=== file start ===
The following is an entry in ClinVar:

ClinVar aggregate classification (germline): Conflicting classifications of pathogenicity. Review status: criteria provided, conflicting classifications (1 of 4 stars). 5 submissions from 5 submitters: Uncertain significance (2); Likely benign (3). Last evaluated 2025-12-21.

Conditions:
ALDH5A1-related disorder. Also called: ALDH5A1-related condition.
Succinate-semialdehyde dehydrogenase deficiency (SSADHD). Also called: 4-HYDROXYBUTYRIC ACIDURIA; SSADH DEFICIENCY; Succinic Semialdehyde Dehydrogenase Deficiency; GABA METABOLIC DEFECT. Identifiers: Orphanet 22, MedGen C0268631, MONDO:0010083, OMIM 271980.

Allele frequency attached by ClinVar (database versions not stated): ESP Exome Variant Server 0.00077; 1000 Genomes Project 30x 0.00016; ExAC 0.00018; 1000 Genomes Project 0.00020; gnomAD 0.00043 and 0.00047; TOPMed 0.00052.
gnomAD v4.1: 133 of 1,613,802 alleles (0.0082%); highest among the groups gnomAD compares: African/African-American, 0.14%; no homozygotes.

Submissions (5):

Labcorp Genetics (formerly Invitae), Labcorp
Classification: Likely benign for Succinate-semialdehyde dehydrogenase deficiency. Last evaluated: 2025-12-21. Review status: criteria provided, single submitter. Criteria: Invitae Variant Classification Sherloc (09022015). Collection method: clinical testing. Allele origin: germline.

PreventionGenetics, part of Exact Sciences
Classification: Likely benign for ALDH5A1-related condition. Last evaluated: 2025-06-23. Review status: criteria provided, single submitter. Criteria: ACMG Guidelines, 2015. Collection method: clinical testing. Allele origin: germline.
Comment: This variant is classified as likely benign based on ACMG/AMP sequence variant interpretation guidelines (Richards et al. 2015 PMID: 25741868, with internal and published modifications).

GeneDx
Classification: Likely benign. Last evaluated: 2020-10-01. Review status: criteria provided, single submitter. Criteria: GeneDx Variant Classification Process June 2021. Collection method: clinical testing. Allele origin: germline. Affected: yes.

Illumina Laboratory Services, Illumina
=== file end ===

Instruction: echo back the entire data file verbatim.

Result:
The following is an entry in ClinVar:

ClinVar aggregate classification (germline): Conflicting classifications of pathogenicity. Review status: criteria provided, conflicting classifications (1 of 4 stars). 5 submissions from 5 submitters: Uncertain significance (2); Likely benign (3). Last evaluated 2025-12-21.

Conditions:
ALDH5A1-related disorder. Also called: ALDH5A1-related condition.
Succinate-semialdehyde dehydrogenase deficiency (SSADHD). Also called: 4-HYDROXYBUTYRIC ACIDURIA; SSADH DEFICIENCY; Succinic Semialdehyde Dehydrogenase Deficiency; GABA METABOLIC DEFECT. Identifiers: Orphanet 22, MedGen C0268631, MONDO:0010083, OMIM 271980.

Allele frequency attached by ClinVar (database versions not stated): ESP Exome Variant Server 0.00077; 1000 Genomes Project 30x 0.00016; ExAC 0.00018; 1000 Genomes Project 0.00020; gnomAD 0.00043 and 0.00047; TOPMed 0.00052.
gnomAD v4.1: 133 of 1,613,802 alleles (0.0082%); highest among the groups gnomAD compares: African/African-American, 0.14%; no homozygotes.

Submissions (5):

Labcorp Genetics (formerly Invitae), Labcorp
Classification: Likely benign for Succinate-semialdehyde dehydrogenase deficiency. Last evaluated: 2025-12-21. Review status: criteria provided, single submitter. Criteria: Invitae Variant Classification Sherloc (09022015). Collection method: clinical testing. Allele origin: germline.

PreventionGenetics, part of Exact Sciences
Classification: Likely benign for ALDH5A1-related condition. Last evaluated: 2025-06-23. Review status: criteria provided, single submitter. Criteria: ACMG Guidelines, 2015. Collection method: clinical testing. Allele origin: germline.
Comment: This variant is classified as likely benign based on ACMG/AMP sequence variant interpretation guidelines (Richards et al. 2015 PMID: 25741868, with internal and published modifications).

GeneDx
Classification: Likely benign. Last evaluated: 2020-10-01. Review status: criteria provided, single submitter. Criteria: GeneDx Variant Classification Process June 2021. Collection method: clinical testing. Allele origin: germline. Affected: yes.

Illumina Laboratory Services, Illumina